Tracking and trending HACCP data
Meat processors generate a lot of data during the monitoring of their CCPs and GMPs, associated with their HACCP programs, and this data could be better used by most meat processors to further support their HACCP plans. For example, by the use of tracking and trending, this data could be used to support hazard analysis (417.5(a)(1)) and corrective action decisions (417.5(a)(2)). Also, all HACCP programs require an annual reassessment (417.4(a)(3)), and in order to fulfill this obligation, management must look at a sampling of records, and reassess the deviations and trends that have occurred in the past year.
Tracking and trending of the data that processors generate can help in determining if the process is improving, needs adjustment, or is operating as originally intended. To make sense of this data that has been generated, one needs to statistically analyze it to determine the variation in the results from what has been established to be the limit. For example, if you have set 1½ hours as the critical limit for the time for the internal product temperature to drop from 130ºF to 80ºF during chilling, how consistently are you meeting that critical limit? How much variation is there from one oven load of product to the next in time that it takes to chill from 130ºF to 80ºF?
It is understood that not everyone may be comfortable doing statistical analysis, but some relatively simple steps can be taken to tell you a lot about your data. For example, start by graphing your data over time using an Excel spreadsheet. In the example below (Table 1), cooler temperatures have been entered for each day into an Excel spreadsheet. From that data, a graph can be easily made, as seen in Figure 1. On the graph in Figure 1, you could identify your mean temperature over time or critical limit (if it applies) on the graph, as indicated in Figure 2. This data as presented in Figure 2 gives a visual indicator of how consistent the temperatures are in this cooler, making it easier to identify trends. This could just as easily be done by entering your monitoring data for critical limits in your HACCP plan, or your SSOP and your GMP results, to evaluate the consistency in these parts of your HACCP plan. These graphs also make it easier to inform management and regulators about your performance at different critical limits.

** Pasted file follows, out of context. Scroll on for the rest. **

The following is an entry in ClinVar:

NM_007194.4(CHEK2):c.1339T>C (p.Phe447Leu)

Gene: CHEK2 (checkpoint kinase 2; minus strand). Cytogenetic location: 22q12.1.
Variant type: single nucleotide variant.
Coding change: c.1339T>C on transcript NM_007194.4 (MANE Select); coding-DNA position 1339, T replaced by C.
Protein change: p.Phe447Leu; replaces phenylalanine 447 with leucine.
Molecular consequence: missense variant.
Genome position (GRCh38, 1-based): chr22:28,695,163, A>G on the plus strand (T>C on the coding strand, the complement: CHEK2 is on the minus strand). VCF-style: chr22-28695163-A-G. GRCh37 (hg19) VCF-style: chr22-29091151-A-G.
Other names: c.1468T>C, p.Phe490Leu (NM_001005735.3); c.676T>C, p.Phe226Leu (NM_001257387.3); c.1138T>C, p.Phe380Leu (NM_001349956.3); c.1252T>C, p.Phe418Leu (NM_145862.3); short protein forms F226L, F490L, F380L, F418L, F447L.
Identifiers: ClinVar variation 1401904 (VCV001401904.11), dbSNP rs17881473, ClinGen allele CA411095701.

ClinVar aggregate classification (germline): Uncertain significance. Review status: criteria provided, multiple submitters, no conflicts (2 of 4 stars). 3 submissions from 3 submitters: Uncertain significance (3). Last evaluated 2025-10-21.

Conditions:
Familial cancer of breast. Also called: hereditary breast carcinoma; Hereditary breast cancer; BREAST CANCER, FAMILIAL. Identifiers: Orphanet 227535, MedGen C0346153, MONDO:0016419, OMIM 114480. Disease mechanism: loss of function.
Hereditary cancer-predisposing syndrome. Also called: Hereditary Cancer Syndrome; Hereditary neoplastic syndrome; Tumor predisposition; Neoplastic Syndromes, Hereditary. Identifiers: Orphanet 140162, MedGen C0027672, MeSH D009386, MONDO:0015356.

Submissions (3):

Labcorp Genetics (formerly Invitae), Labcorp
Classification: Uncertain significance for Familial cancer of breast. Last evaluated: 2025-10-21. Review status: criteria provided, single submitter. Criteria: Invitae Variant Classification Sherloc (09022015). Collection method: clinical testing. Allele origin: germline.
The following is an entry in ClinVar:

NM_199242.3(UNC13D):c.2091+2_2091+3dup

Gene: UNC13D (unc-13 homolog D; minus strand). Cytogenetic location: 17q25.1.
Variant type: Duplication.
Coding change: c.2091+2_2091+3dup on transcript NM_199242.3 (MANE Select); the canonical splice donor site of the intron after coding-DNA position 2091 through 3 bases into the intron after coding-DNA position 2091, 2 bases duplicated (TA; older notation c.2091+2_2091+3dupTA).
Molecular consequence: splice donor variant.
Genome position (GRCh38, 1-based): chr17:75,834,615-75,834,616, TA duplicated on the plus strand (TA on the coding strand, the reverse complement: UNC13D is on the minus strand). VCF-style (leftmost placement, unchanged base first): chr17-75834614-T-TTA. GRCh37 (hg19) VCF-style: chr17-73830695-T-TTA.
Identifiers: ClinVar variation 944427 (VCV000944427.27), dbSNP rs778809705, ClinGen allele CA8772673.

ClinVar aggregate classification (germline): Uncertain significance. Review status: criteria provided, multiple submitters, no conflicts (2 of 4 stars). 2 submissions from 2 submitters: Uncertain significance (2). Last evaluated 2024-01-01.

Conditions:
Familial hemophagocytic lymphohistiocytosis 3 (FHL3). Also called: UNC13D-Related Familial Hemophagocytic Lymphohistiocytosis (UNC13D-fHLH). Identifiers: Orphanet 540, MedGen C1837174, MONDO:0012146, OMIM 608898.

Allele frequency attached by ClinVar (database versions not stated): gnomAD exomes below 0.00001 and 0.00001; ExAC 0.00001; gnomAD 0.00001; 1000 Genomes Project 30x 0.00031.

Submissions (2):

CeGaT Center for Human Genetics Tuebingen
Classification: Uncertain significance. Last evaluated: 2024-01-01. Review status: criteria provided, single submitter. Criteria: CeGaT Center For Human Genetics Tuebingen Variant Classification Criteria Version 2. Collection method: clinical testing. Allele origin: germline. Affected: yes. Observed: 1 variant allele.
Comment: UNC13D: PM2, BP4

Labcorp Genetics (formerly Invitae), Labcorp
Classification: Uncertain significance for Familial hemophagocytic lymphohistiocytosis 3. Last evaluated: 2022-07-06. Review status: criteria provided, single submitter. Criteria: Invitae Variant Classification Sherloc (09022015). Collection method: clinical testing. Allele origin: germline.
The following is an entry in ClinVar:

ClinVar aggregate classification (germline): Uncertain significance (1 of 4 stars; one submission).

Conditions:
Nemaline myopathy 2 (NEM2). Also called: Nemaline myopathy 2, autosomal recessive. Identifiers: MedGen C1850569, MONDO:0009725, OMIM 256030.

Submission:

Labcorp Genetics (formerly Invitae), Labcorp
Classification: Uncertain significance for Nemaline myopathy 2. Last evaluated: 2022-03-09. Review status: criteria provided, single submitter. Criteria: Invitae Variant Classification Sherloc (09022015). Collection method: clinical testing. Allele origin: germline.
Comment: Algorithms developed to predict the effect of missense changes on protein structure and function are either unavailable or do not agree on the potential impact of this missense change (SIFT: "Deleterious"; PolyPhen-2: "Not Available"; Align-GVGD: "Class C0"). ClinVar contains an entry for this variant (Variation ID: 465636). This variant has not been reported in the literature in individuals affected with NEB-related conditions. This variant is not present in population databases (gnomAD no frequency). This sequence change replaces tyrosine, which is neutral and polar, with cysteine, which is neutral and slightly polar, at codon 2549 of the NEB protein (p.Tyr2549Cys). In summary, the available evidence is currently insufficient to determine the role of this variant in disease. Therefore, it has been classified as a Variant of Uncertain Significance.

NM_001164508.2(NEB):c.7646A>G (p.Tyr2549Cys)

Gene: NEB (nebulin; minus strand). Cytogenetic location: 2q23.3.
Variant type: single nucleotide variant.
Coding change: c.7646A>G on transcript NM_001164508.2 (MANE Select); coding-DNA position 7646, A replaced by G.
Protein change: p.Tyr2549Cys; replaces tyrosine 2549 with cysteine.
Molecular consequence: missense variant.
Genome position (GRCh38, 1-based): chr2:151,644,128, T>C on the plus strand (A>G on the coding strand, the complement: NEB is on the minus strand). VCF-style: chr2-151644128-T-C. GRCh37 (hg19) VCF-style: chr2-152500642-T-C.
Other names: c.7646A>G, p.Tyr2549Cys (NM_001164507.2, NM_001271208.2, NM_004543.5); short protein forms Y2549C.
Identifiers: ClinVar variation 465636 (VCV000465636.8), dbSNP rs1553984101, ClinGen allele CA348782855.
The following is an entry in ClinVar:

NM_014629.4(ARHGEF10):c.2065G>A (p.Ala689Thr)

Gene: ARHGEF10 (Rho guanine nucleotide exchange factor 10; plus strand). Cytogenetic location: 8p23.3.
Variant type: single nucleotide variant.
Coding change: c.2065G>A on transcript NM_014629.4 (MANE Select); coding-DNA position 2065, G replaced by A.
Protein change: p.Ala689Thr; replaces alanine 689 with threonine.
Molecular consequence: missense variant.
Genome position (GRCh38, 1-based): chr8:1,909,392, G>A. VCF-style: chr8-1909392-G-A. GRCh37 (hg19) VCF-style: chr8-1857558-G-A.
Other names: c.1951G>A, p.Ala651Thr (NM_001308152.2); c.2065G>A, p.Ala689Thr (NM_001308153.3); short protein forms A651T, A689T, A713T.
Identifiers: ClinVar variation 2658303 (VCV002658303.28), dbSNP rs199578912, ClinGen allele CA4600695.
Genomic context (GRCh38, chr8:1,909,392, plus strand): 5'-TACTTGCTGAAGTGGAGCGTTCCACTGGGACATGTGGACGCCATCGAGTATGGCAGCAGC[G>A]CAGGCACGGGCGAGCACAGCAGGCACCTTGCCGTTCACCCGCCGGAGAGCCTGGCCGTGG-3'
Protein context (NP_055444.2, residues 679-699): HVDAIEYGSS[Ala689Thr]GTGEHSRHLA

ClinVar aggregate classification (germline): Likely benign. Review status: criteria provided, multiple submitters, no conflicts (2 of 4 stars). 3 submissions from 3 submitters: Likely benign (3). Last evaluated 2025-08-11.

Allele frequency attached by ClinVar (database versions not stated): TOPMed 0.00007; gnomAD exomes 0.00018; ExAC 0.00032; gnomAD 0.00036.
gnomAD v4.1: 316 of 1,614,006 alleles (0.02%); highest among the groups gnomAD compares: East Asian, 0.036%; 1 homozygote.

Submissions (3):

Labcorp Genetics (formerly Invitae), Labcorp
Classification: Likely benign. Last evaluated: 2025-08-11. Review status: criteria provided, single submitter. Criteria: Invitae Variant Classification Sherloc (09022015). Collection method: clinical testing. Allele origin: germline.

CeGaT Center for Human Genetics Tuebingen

When you are comfortable with graphing your data, the next step would be to determine the variation between all of the numbers that you have generated and the mean of these numbers. This is done by calculating the standard deviation. This is done by calculating the standard deviation of your data. There is not space here to explain how to calculate your standard deviation, but some calculators will do that calculation, and you can find explanations on how to calculate standard deviations on the Internet. From the standard deviation that is calculated, you can determine your control limits. Control limits are equal to three times the standard deviation above and below the mean. With a mean and control limits, a control chart can be developed that will visually show the upper and lower limits of variation that can be expected to happen due to random or chance variation.
The next challenge is to interpret the control charts that you develop. To consider a process to be under control, you should see the majority of your data points near the mean (centerline), with a few points approaching either the upper or lower control limits. Otherwise, your process may be out of control. Your control chart may also show a trend line developing in your data, as seen in Figure 3.
Regardless of whether you are developing simple graphs that show your data or more complicated control charts, charting your data can help you to determine when your process is out of control, detect shifts in the process early, as well as to help in determining the cause of defects or deviations. Once you have established some history of your processes, data generated in the future can also be compared to past history.
Whereas the application of this concept to food safety is a priority at the moment, you can also apply this tracking and trending concept to product quality parameters, such as piece size or weight, injection yields, cooking yields, package weights, etc.